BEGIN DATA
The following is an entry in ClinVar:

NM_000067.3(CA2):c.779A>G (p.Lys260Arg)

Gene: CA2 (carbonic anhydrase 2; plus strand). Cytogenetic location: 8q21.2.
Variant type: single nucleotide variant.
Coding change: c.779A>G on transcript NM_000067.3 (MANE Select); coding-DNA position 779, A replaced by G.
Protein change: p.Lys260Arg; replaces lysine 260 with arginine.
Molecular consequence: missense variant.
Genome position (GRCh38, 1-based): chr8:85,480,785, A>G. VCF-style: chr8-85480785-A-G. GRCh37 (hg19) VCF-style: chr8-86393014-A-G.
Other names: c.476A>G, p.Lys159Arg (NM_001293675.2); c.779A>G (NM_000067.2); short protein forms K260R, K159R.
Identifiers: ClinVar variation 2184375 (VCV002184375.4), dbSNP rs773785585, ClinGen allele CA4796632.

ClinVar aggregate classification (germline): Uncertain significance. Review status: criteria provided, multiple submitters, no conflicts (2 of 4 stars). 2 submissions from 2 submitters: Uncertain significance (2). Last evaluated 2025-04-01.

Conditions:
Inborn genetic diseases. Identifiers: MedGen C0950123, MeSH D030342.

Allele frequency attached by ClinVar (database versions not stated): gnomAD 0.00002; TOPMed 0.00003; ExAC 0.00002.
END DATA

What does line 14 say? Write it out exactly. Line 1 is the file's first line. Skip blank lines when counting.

Allele frequency attached by ClinVar (database versions not stated): gnomAD 0.00002; TOPMed 0.00003; ExAC 0.00002.